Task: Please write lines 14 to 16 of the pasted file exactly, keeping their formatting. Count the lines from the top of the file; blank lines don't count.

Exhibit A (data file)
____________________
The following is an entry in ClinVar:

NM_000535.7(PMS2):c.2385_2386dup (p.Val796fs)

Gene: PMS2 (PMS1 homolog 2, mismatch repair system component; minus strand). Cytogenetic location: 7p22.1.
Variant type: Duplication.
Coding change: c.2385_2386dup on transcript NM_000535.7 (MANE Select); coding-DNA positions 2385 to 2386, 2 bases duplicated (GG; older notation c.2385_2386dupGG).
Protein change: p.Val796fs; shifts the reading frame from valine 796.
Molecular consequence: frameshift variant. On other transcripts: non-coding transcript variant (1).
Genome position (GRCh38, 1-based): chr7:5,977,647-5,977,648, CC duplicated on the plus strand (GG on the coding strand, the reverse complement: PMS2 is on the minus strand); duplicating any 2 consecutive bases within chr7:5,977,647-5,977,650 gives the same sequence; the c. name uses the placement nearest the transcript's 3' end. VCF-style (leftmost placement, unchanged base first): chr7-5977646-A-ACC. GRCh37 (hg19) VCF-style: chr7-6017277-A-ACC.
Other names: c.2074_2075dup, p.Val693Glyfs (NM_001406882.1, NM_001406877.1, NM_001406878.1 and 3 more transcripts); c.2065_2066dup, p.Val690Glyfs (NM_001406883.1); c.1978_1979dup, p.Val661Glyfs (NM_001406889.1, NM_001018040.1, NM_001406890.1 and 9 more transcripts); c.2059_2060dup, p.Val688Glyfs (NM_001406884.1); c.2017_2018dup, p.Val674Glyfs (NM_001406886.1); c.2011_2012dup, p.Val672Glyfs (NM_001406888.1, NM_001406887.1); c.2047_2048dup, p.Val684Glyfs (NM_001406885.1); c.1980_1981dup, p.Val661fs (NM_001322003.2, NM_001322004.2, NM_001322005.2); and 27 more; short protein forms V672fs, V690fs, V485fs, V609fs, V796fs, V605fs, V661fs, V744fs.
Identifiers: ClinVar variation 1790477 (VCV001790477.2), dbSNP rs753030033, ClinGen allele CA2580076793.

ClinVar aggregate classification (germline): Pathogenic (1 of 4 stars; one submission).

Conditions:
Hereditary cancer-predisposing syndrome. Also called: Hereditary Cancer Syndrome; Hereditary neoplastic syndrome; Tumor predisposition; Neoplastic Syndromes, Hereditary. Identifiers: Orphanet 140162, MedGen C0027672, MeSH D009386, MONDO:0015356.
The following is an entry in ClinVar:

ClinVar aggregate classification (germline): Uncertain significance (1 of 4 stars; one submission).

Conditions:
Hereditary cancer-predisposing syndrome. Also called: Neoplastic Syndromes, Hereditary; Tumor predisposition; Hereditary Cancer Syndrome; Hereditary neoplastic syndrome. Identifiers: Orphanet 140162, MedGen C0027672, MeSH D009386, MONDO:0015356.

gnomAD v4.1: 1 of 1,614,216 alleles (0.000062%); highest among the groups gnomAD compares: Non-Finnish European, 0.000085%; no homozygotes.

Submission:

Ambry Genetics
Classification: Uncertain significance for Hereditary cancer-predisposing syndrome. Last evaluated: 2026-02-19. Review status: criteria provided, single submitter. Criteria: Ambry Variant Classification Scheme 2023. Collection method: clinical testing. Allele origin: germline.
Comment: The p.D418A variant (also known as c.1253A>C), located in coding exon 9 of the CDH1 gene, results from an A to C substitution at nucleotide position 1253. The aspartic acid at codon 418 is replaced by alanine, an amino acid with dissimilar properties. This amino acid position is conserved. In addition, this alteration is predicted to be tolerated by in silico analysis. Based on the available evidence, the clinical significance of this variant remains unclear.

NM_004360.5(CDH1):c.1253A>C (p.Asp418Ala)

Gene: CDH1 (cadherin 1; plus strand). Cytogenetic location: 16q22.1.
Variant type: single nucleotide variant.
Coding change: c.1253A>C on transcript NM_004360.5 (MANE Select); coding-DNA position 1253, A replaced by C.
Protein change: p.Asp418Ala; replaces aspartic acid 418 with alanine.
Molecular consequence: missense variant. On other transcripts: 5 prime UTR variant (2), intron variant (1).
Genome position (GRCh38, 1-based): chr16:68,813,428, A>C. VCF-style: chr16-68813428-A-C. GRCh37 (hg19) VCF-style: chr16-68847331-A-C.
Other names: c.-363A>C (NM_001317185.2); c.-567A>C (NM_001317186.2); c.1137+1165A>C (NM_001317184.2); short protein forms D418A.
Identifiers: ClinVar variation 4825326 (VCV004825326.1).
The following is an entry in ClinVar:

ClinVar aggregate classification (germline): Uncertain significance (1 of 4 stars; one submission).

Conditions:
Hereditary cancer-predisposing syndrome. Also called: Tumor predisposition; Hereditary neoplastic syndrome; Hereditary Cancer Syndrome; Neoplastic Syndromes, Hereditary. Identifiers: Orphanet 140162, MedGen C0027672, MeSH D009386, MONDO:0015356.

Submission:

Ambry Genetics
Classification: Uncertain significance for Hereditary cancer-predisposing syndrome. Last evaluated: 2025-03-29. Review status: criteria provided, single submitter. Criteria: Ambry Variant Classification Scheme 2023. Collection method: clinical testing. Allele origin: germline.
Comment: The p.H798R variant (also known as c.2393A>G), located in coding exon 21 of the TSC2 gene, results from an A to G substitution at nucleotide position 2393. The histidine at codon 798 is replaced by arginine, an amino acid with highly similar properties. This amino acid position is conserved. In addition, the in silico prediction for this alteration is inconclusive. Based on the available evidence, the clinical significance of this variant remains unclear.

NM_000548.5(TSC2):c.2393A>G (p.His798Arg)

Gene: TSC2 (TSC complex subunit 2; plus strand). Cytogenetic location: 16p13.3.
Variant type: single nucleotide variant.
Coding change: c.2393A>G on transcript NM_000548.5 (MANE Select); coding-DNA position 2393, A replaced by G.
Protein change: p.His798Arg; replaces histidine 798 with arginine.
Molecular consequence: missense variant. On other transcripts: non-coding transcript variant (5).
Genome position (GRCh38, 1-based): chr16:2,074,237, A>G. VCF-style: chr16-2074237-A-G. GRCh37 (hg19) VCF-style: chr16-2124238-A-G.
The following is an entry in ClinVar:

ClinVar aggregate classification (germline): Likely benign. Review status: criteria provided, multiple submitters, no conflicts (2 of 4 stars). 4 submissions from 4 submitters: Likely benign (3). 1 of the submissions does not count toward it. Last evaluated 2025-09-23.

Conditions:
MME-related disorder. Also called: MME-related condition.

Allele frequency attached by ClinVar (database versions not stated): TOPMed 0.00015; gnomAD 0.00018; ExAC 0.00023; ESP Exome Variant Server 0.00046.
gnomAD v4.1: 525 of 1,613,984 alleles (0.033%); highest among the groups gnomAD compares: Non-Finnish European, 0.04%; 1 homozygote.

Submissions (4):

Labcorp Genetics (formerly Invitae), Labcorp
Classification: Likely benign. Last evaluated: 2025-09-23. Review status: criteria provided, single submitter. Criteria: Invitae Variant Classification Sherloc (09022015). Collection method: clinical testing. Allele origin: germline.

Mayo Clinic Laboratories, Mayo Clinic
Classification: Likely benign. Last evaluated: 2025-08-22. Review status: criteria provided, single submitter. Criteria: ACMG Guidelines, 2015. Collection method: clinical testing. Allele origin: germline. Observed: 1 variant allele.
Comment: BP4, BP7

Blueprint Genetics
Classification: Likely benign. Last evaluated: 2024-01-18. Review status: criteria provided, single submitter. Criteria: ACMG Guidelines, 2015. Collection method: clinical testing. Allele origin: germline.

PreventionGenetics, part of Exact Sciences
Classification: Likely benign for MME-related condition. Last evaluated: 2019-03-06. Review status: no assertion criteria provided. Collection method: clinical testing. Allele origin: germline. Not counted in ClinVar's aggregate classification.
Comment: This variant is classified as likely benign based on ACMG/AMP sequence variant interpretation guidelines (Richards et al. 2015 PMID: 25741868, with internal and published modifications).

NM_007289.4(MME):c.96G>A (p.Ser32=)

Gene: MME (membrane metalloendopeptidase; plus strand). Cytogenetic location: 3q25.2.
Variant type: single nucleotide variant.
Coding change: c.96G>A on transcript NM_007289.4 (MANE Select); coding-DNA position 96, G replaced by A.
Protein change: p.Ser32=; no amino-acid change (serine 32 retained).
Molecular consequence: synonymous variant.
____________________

The following is an entry in ClinVar:

ClinVar aggregate classification (germline): Uncertain significance (1 of 4 stars; one submission).

Conditions: